One of the better performances in the movie belongs to Algee Smith as Larry, a young singer whose group’s performance was cancelled by the riots. The group becomes separated, and Larry and his friend Fred (Jacob Latimore) find themselves at the motel. Smith nails the emotions, from fear to disillusionment to eventually anger. Likewise, Jacob Latimore is very good as Fred, who like the rest of the black men forced against the wall during the interrogation, becomes more and more terrified as the night goes on.
But the most memorable performance in the film just might belong to Will Poulter as the racist Detroit police officer Krauss. You can’t take your eyes off this guy. He’s that despicable. This might be a break-out role for Poulter, who starred in THE MAZE RUNNER (2014) and was in THE REVENANT (2015), but I remember Poulter most for his role as Jennifer Aniston’s and Jason Sudekis’ son in the comedy WE’RE THE MILLERS (2013). Poulter’s work here is about as far removed from his comic work in WE’RE THE MILLERS as you can get.
Likewise, Ben O’Toole is nearly as chilling as Krauss’ partner Flynn. They’re the epitome of racist police officers.
And while DETROIT doesn’t paint a positive picture of the Detroit police, it does show that these two officers did not represent the entire department. During the movie, we see other white officers helping black people, and we see other white officers chastising Krauss’ motivations. The problem is, and this is where the film remains true to life, that while most did not share Krauss’ views towards blacks, no one felt strong enough to do anything about it. This film is every bit as much about those who turned a blind eye on the proceedings as those like Krauss who instigated them.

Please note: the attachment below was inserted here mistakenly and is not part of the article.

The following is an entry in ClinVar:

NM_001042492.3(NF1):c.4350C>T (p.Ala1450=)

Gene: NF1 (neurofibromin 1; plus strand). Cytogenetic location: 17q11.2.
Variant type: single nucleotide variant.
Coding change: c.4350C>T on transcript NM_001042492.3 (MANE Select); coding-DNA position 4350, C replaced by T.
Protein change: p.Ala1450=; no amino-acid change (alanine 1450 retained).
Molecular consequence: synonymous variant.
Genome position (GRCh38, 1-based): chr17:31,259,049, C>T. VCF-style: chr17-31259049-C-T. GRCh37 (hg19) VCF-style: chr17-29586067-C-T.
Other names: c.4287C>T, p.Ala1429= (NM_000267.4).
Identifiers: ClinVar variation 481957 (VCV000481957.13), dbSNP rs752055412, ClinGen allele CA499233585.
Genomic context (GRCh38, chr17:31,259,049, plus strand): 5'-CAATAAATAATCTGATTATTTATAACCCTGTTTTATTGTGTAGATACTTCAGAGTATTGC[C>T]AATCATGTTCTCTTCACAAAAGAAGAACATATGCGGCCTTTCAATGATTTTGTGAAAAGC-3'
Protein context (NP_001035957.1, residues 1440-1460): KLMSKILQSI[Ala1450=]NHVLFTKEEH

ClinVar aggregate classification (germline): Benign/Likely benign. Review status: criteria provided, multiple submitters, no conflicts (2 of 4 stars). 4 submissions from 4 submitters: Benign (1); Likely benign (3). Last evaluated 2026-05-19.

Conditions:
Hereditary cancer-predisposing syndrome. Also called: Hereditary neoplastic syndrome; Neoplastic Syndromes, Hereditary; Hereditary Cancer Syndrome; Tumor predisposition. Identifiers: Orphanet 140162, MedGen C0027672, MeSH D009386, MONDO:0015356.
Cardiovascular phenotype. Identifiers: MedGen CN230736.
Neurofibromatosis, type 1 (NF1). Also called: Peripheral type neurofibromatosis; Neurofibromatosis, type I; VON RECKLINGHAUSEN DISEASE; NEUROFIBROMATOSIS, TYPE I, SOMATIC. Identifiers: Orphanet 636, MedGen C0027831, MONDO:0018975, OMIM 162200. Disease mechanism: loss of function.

There are also two strong performances by Hannah Murray and Kaitlyn Dever as two white women, Julie and Karen, staying at the motel. When they are found with the black men, they are accused by the police as being whores. They endure both verbal abuse and in Julie’s case physical abuse, as the police strip her top from her.
The screenplay by Mark Boal is first-rate, which is no surprise, since Boal also wrote the screenplays to the two other critically acclaimed movies directed by Kathryn Bigelow, THE HURT LOCKER (2008) and ZERO DARK THIRTY (2012). The dialogue is superb, the situations tense, and the characters while not fleshed out in the traditional way are all very real.
Director Kathryn Bigelow makes full use of her camera, from painful close-ups to terse hand-held camera work during chase scenes. She also captures the race riot streets of 1967 Detroit. I really felt as if I had been transported back to this volatile time.
I would imagine Bigelow will receive some backlash regarding this movie, as it’s a rather one-sided interpretation, and the police are not on the bright side of this one. But the reality is, racism still exists, and until it doesn’t, stories like this need to be told.
DETROIT is a superior movie, a powerful movie, and one that is even more disturbing because it takes place in a country that is known for its freedom and its rights, but as shown in this movie, those freedom and rights don’t extend to everybody.